Audrey Shabbas, Belize
From: James Ramey (jamestramey yahoo.com)
In his 1962 novel Pale Fire, Vladimir Nabokov plays with the word “bodkin” in a very unusual way, and I believe he plumbed the entry for that word in his 1957 Webster’s Unabridged to put several of its more surprising definitions of the word into play. In 2004 I published an article that goes into some detail about how I think Nabokov used bodkin and its obsolete variant “botkin”. Two definitions I think he deployed that you didn’t mention are:
“a person closely wedged between two other persons.”
“a sharp tool, like an awl, sometimes used for pushing out letters from a body of set type in making corrections.”
My reading of the novel has evolved since that article was published, but my thoughts on Nabokov’s use of that particular word, with its remarkable baggage of peculiar definitions, have remained more or less intact. It is indeed a word that isn’t what it appears to be.
James T. Ramey, PhD, Profesor Investigador Titular, Universidad Autónoma Metropolitana, Cuajimalpa, Mexico City, Mexico
From: Melissa Mudd (melissa.mudd matsuk12.us)
My only exposure to this word was from the animated Disney version of The Legend of Sleepy Hollow: “Odd Bodkins, gadzooks, look at that old spook of spooks!” referring to Ichabod Crane. Great cartoon. Brilliant, even.
Melissa Mudd, Palmer, Alaska
From: Ron Balut (ronbalut optimum.net)
“Odds bodkins” is a phrase which has stuck inside my head since probably high school English. Thanks to this post and the Internet I googled it.
Ron Balut, Flanders, New Jersey
From: Ken Kirste (kkkirste sbcglobal.net)
The word bodkin took me back into the 1960s when The San Francisco Chronicle debuted a comic strip named Odds Bodkins, created by Dan O’Neill. Common wisdom held that it meant “God’s needle” and referred to the pointed barbs of the strip’s creator.
Ken Kirste, Sunnyvale, California
From: Richard Stallman (rms gnu.org)
I broke the world record for lying in bed. Instead of a trophy, I got atrophy.
Dr Richard Stallman, President, Free Software Foundation, Boston, Massachusetts
From: Jim Geiwitz (geiwitz telus.net)
I hope Thursday’s or Friday’s word in the week of “words that aren’t what they appear to be” will be fulsome, my favourite among such words, ever since I watched a Republican hack stand next to Ronald Reagan and shout “I have nothing but fulsome praise for this man.” Right on, brother!
Jim Geiwitz, Victoria, Canada
From: Alex McCrae (ajmccrae277 gmail.com)
French Post-Impressionist artist Toulouse-Lautrec had a reputation for often finding inspirational subject matter for his engaging paintings, drawings, and poster art in some of the seedier neighborhoods of gay Paris. He would frequent popular local brothels, befriending many a “Madame” and their “working girls”, who were likely flattered to have the Toulouse-Lautrec sketch them in various stages of undress. Oooo-la-la!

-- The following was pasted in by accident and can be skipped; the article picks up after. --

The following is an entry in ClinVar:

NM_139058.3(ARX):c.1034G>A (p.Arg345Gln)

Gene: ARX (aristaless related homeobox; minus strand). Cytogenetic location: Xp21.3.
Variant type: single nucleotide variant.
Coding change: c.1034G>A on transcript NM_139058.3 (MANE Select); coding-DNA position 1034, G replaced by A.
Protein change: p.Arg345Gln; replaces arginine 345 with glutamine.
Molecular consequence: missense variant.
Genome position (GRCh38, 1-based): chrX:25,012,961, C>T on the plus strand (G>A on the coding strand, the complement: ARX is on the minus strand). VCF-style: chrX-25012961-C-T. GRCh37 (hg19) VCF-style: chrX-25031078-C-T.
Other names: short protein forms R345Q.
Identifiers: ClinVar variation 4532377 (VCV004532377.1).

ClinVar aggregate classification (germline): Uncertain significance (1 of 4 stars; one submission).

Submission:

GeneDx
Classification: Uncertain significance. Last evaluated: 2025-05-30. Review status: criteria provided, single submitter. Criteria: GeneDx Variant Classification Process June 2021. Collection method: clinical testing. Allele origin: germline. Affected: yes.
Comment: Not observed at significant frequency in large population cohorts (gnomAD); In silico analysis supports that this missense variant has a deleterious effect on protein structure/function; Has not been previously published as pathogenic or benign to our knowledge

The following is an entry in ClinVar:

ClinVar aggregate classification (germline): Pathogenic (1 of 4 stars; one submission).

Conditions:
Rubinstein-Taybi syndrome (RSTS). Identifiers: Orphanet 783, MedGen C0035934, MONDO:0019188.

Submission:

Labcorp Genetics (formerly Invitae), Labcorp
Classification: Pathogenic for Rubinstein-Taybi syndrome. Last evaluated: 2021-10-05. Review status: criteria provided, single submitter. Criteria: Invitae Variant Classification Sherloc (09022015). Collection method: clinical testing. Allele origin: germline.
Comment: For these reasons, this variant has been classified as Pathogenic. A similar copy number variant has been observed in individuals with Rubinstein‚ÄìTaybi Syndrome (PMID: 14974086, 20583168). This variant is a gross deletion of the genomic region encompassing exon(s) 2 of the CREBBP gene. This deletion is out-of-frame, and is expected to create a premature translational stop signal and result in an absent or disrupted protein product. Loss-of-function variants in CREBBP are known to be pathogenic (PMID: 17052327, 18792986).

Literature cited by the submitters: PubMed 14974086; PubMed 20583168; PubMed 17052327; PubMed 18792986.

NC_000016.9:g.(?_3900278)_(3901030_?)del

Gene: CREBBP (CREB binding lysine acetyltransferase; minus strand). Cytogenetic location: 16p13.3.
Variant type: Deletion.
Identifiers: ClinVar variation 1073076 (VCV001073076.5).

So in my illustrated scenario for the word “lust-house” we find a slightly miffed Toulouse-Lautrec leaving what he had assumed from its signage to be a house of ill-repute, when, in point of fact, it’s a totally above-board tavern.My captioning for this trio of signature Alberto Giacometti cast-bronze sculptures is an admittedly rather lame pun on the title of Irving Stone’s highly acclaimed historical novel, The Agony and the Ecstasy, chronicling the life and times of the Italian Renaissance creative genius, Michelangelo.
As a lapsed sculptor, and sculpture aficionado, I’ve often questioned the impetus for Giacometti’s creating these seemingly emaciated, dare I say, atrophied, figurative sculptural works, where he appears to pare down human (and animal) form to its literal bare bones. Perhaps he is trying to express the core essence of flesh-and-blood physical beings in the third dimension?
Alex McCrae, Van Nuys, California
From: Anu Garg (words at wordsmith.org)
The text in each box is an anagram of the text in other boxes.
From: Anu Garg (words at wordsmith.org)
Because of their great heaviness
Cries the entrepreneur, “Heavy sadirons
Said Shelley to Keats and Lord Byron,
If you’re losing at poker don’t quarrel
Like an evil society choral
So Mar-a-Lago is really a lust-house.
At a peaceful bucolic lust-house
Poor Hamlet, distressed, racked his brain
“I could end it all with a bare bodkin,”
We’re in a state of cacophony
When intolerance reaches its apogee
From: Phil Graham (pgraham1946 cox.net)
Shoulda stayed in school; I’m sadiron so little money.
Adoral keep kids from playing in that abandoned shed.
“Leave the door unlocked when you leave, lust house I gonna get in?”
A model’s bodkin make her lots of money.
That hooker is so popular atrophy is $2,500 an hour!
Phil Graham, Tulsa, Oklahoma
From: Mary Hubbard (hubbard.me gmail.com)
Just wanted to let you know how A.Word.A.Day came to the rescue a few weeks ago.
The River Center, which supports communities in the Monadnock region of New Hampshire with parental support and economic opportunity, was holding their annual fundraiser -- a spelling bee. Seven rounds of words had been chosen along with extra words and championship words just in case the competition got fierce.
It wasn’t long into the event before we realized that the teams were going to exhaust the supply of words. No one had ever seen anything like it. We were headed for an awkward moment with four teams still in contention and no more words.
That is when I thought of A. Word. A. Day and your archive of words with all the necessary pieces - pronunciation, derivation, definition, and usage in a sentence neatly available. I found a laptop and showed the presenter how to scroll and find the great words for our excellent spellers.
We can’t thank you enough for this amazing resource. It literally saved our spelling bee!
Mary Hubbard, New Hampshire
A THOUGHT FOR TODAY:Be thou the first true merit to befriend, his praise is lost who stays till all commend. -Alexander Pope, poet (21 May 1688-1744)